My first shooting season

I spent the winter learning about shooting

I spent the winter learning how to shoot

I grew up in the countryside, so it may seem strange to call this my first shooting season. But this is the first time I’ve actually held a gun.

A beater

As a farmer’s daughter I was expected to be a beater on the annual rough shoot. I would pile into a trailer lined with straw bales and sit squeezed between the old men and the other children. Our job was to tramp through the woods tapping trees and calling “up,up, up” “hey, hey, hey” to frighten the pheasants over the guns.

I loved those frosty mornings. It was an opportunity to spend all day outside exploring parts of the farm I would never usually see. As a smaller person I was sent into the understory of the most tangled coppices and crawling through the Christmas tree plantation. The old men told me stories about poaching during the war and sneaked me cough sweets. My feet froze in my wellies and the only way I could warm up was cuddling the dogs when we all bundled back into the trailer for the next drive.

As an adult, I still occasionally beat for family and friends. It never occurred to me to shoot. I was certainly not going to stand around looking bored while the men shot – or God forbid, make the lunch.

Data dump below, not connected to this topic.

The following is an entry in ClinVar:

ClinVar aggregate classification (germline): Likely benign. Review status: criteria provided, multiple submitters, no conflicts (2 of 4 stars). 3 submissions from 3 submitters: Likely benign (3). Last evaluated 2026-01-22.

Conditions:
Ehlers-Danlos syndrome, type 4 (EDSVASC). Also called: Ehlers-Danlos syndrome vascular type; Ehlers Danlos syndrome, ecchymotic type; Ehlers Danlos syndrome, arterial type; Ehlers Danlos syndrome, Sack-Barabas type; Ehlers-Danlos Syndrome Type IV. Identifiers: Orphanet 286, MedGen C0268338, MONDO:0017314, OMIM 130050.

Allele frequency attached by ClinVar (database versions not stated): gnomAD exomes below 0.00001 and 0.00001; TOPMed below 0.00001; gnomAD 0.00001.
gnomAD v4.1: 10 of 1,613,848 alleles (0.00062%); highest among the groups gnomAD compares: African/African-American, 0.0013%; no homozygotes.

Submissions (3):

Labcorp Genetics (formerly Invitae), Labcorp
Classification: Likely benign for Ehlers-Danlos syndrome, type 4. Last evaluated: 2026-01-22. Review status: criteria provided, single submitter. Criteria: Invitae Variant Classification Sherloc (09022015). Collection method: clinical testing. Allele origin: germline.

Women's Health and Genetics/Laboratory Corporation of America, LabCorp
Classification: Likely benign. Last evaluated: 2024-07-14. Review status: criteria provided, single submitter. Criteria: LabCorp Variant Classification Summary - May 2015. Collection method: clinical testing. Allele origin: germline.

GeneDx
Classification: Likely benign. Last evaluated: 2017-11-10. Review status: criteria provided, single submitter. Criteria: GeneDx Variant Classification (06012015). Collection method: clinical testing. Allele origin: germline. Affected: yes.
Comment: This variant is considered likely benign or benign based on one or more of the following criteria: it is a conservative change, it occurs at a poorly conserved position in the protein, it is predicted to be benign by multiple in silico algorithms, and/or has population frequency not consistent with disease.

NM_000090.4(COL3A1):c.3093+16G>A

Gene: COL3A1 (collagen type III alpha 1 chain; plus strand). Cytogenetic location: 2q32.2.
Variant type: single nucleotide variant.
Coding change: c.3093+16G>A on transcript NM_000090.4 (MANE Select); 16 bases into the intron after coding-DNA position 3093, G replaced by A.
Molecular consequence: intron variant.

I recently went  beating again up at Glenample Estate with the British Association of Shooting and Conservation (BASC). I was there as a journalist to write about the Young Shots programme that teaches teenagers to shoot. It was a glorious sunny day and watching the beaters have snowball fights it struck me again, they have the most fun. So why switch sides now?

Scruffy, one of the beaters at Glenample

Scruffy, one of the beaters at Glenample

Even though I had been brought up with access to field sports, I had never wanted to learn to shoot. Mostly because I did not like the idea of killing animals and I was frightened. What if I was no good? There is more pressure on a girl to prove herself. In a way this project, to only eat animals I have killed myself,  gave me the excuse to try.

Certainly it was an opportunity to take responsibility for the meat I like to eat, which is the whole point of the book. If I wanted to eat pheasant or indeed investigate the ethics of driven game shooting, then I had to try it for myself.

A shooter

Such was my level of ignorance that I did not realise the difference between a shotgun and a rifle. A shotgun, that is used to kill birds or fast moving small game, does not fire a bullet. It fires a cartridge that explodes in mid-air. The pellets or “shot” make a pattern that should be around 30in across at 40 yards. This makes it easier to hit the bird.